The Honourable Bill Morneau, Minister of Finance delivered his third budget on February 27, 2018. Through Budget 2018, the Government is taking the next steps towards building a more equal, competitive, sustainable, and fair Canada.
Budget 2018 remains focused on Canada’s future and the things that truly matter to Canadians – with investments that protect our environment, support a sustainable low-carbon economy, and promote equality and prosperity. Furthermore, it renews the Government’s commitment to building a new relationship together with Indigenous Peoples, based on respect, cooperation, and partnership. The Government is working to help close the gap between the living conditions of Indigenous Peoples and non-Indigenous peoples, facilitate self-determination, and advance recognition of rights.
Budget 2018 provides leadership to address the gender wage gap through increased transparency, with pay equity legislation, and a commitment that women working in federally regulated sectors receive equal pay for equal work.
The new Employment Insurance Parental Sharing Benefit will give greater flexibility to parents by providing an additional five weeks of EI parental benefits when both parents agree to share parental leave. This ‘use-it-or-lose-it’ incentive encourages a second parent in two-parent families to share more equally in the work of raising their children – which will allow greater flexibility for new moms to return to work sooner, if they so choose.
By introducing the Canada Workers Benefit, we are putting more money in the pockets of low-income workers than the Working Income Tax Benefit that it replaces. By allowing more low-income workers to keep more of their paycheque, it will deliver real help to over two million Canadians , raising around 70,000 Canadians out of poverty by 2020 and encouraging more to join the workforce.
Investments of more than $40 billion over the next 10 years under the National Housing Strategy will create over 100,000 new housing units and repair 300,000 housing units for Canadians. This means that 530,000 households will be removed from housing need, 435,000 will benefit from the maintenance and expansion of community housing in Canada, and the estimated number of chronically homeless shelter users will be reduced by 50 per cent. Budget 2018 includes; an additional $600 million over three years to support housing on reserve as part of a 10-year First Nations Housing Strategy that is being developed with First Nations; $400 million over 10 years to support an Inuit-led housing plan; and $500 million over 10 years to support the Métis Nation’s housing strategy.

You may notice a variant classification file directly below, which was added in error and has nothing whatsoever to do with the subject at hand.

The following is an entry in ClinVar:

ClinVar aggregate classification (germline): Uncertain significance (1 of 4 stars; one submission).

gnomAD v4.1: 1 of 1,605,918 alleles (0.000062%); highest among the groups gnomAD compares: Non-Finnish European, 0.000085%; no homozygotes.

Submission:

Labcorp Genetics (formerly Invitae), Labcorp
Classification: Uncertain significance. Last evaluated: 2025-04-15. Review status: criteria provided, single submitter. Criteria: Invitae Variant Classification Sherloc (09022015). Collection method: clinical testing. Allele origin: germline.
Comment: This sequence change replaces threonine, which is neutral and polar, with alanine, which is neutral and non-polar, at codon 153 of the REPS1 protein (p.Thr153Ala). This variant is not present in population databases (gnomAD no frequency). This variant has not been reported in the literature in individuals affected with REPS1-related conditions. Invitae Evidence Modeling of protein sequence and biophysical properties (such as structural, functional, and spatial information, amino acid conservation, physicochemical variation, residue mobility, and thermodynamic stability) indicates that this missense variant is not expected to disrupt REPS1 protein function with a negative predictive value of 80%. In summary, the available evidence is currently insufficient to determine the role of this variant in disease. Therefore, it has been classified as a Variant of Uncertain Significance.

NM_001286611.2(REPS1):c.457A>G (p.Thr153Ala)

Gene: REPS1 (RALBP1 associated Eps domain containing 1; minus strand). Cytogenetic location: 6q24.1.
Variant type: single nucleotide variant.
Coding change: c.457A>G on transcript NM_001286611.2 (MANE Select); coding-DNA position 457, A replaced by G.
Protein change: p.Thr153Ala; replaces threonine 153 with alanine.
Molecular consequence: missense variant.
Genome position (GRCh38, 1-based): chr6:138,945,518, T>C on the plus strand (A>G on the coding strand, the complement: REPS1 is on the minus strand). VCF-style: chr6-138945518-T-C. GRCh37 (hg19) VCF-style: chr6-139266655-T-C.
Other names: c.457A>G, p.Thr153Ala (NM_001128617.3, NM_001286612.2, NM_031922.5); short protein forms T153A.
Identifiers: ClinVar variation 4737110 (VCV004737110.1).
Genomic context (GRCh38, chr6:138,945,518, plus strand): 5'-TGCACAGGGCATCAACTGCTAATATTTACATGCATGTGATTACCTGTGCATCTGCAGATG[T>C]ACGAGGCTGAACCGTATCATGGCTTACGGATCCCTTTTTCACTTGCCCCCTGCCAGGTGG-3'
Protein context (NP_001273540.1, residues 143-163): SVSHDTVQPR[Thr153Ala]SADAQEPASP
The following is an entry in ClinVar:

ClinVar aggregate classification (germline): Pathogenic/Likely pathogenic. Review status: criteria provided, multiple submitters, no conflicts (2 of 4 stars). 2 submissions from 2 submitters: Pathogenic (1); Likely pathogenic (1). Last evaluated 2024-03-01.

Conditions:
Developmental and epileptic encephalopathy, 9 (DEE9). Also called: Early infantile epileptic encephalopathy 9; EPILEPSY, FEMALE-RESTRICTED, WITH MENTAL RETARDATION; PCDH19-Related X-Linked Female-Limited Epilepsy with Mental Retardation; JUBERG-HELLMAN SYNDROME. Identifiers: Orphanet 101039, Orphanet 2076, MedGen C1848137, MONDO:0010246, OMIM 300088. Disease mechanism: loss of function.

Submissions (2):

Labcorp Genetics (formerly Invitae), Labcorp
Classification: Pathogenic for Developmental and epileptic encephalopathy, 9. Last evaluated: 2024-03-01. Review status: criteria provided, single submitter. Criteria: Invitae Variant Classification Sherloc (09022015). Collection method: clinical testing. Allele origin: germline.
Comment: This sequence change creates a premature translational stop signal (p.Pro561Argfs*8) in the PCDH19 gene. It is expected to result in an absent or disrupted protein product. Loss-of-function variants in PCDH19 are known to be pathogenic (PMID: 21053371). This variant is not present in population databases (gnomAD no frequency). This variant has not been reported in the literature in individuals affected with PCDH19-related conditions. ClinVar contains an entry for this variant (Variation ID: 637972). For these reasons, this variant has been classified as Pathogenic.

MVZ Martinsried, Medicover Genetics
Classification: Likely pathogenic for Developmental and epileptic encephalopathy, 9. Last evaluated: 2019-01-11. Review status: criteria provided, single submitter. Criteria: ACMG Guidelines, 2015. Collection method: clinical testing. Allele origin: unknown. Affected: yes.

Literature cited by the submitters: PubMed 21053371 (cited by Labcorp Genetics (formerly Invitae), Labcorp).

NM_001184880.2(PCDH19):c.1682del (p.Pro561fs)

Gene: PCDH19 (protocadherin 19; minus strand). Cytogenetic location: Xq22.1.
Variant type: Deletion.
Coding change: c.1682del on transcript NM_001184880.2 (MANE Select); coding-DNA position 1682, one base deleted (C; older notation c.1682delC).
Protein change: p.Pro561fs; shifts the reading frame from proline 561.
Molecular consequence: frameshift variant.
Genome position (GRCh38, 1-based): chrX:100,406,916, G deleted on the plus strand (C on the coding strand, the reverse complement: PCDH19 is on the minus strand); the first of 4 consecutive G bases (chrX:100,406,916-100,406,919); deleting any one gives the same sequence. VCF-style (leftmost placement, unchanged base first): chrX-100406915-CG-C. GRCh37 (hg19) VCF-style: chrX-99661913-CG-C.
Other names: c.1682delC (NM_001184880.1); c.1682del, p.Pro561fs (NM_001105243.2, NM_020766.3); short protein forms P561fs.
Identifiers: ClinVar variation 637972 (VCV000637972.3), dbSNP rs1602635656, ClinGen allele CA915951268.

To improve the accessibility and affordability of prescription medications, the Government is announcing with Budget 2018 the creation of an Advisory Council on the Implementation of National Pharmacare. The Advisory Council will recommend options to reduce costs and increase affordability of prescription medications.
Through Budget 2018, the Government proposes to provide $189.2 million in 2018–19 to begin the implementation of new fiscal policy reforms that have been co-developed with self-governing Indigenous Peoples in Canada. This funding will support key priorities, including the closing of socio-economic gaps, infrastructure, data collection and governance.
In addition to the new and enhanced national programs, I am always glad to see additional investments made in the North. I was especially pleased to see the renewal and ongoing funding provided to CanNor as I see so many economic development projects funded in our communities.
As a member of the Standing Committee on Finance, it is good to see Budget 2018 addresses several of the recommendations we put forward in our pre-budget consultation report, including working to reduce the smoking rates in Indigenous communities which are as high as 5.5 times the national average in northern communities, increased mental health and emotional supports to residential school survivors and their families, and the extension of the Mineral Exploration Tax credit to support our mining industry.
Michael McLeod, Member of Parliament for Northwest Territories
Since November 2015, Canadians have created almost 600,000 new, mostly full time, jobs and the unemployment rate has fallen from 7.1 per cent to 5.9 per cent, close to its lowest level in over four decades. The Canadian economy has been remarkably strong, growing at a pace well above that of all other G7 countries since mid-2016.
Major transfers to the Northwest Territories for 2018-2019 will total $1.3 Billion, an increase of $25.2 million from last year.
2,200 workers annually in the NWT will be able to access a more generous Canada Workers Benefit for low-income workers. This works out to about $3.3 million more during 2018-2023 period.
Through Budget 2018 more than $1.4 billion in new funding over six years, starting in 2017–18, for First Nations Child and Family Services is earmarked to work towards eliminating the gap for child welfare funding for Indigenous children.
Office of Michael McLeod
Member of Parliament, Northwest Territories